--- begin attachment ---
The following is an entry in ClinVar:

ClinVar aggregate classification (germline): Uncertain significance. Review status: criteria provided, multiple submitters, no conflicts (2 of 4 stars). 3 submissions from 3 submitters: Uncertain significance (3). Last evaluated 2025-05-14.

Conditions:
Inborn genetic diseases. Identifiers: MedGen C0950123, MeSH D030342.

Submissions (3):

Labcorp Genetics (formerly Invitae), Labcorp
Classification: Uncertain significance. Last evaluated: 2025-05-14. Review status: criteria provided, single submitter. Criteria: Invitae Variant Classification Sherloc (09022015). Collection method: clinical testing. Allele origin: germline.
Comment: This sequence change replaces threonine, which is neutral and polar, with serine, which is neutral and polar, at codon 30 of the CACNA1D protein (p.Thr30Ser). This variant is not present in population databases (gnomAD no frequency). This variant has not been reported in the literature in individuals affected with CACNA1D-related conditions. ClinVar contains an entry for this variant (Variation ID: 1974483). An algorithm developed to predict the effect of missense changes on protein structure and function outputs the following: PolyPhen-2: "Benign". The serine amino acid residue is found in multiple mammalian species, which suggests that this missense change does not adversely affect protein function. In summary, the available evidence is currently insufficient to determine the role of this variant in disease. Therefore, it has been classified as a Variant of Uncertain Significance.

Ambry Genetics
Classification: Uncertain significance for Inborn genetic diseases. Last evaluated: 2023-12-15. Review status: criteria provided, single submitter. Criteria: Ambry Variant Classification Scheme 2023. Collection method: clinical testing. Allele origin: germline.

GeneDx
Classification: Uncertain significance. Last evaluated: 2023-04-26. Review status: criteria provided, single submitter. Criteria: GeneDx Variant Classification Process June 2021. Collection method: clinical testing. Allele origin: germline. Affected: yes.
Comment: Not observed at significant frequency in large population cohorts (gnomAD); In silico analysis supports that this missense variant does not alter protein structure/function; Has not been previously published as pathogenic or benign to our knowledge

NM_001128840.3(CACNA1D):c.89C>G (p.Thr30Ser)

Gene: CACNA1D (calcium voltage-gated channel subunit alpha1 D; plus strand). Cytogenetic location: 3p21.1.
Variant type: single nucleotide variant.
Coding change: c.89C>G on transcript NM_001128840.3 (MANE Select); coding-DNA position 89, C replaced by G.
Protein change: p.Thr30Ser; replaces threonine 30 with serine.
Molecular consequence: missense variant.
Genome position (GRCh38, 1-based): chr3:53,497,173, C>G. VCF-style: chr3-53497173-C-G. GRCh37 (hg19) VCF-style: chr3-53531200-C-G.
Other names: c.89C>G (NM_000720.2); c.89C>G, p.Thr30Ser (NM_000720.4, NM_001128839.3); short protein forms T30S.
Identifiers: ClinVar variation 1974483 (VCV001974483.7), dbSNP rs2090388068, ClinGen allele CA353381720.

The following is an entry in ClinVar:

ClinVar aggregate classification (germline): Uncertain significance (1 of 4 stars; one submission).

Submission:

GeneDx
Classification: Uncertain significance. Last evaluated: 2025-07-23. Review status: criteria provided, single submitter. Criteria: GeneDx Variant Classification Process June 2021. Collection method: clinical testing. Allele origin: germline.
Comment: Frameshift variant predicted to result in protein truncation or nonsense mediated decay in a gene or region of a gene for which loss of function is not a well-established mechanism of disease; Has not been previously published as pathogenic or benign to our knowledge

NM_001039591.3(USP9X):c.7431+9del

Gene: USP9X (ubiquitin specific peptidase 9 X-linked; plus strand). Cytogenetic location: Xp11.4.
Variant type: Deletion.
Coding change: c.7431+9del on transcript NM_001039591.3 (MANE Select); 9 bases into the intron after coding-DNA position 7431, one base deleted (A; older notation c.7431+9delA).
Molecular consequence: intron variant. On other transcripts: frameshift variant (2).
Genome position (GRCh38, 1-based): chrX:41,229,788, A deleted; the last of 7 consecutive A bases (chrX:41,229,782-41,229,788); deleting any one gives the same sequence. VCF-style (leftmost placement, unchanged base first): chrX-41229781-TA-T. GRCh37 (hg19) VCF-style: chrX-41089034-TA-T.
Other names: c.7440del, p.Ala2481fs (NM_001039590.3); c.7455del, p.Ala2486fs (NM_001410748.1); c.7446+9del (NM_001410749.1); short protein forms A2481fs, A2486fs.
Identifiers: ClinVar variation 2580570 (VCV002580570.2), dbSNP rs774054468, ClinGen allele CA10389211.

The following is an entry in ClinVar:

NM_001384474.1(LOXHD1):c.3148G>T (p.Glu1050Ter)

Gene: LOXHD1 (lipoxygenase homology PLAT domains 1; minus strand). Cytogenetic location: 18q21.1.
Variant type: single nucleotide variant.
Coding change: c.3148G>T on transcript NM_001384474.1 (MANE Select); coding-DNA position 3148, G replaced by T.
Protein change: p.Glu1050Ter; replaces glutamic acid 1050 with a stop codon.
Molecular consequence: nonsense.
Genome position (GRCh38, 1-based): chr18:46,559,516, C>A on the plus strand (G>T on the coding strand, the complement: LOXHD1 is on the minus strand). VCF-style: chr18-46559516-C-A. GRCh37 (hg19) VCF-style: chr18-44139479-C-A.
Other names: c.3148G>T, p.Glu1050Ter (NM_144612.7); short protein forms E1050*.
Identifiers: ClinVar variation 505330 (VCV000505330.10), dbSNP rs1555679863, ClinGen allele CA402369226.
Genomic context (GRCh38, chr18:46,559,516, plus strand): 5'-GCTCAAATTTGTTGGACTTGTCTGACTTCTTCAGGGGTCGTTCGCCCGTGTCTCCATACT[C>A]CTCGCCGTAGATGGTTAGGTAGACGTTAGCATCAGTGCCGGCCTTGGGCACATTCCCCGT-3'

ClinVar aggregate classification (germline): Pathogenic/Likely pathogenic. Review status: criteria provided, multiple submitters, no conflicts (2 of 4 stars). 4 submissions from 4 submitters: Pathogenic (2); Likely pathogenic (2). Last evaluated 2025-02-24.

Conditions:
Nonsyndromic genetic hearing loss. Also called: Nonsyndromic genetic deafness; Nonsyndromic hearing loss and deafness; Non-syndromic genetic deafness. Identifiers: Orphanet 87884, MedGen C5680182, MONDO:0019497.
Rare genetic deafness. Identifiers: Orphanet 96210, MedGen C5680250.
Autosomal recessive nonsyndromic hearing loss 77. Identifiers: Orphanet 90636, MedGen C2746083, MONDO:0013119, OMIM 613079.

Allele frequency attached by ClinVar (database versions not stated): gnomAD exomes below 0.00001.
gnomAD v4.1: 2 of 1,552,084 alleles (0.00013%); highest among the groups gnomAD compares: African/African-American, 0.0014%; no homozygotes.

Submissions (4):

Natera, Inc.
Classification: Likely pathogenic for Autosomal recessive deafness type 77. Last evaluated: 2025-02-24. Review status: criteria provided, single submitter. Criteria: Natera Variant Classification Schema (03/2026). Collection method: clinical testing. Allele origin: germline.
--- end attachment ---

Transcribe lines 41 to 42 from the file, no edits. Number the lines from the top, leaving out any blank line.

Coding change: c.3148G>T on transcript NM_001384474.1 (MANE Select); coding-DNA position 3148, G replaced by T.
Protein change: p.Glu1050Ter; replaces glutamic acid 1050 with a stop codon.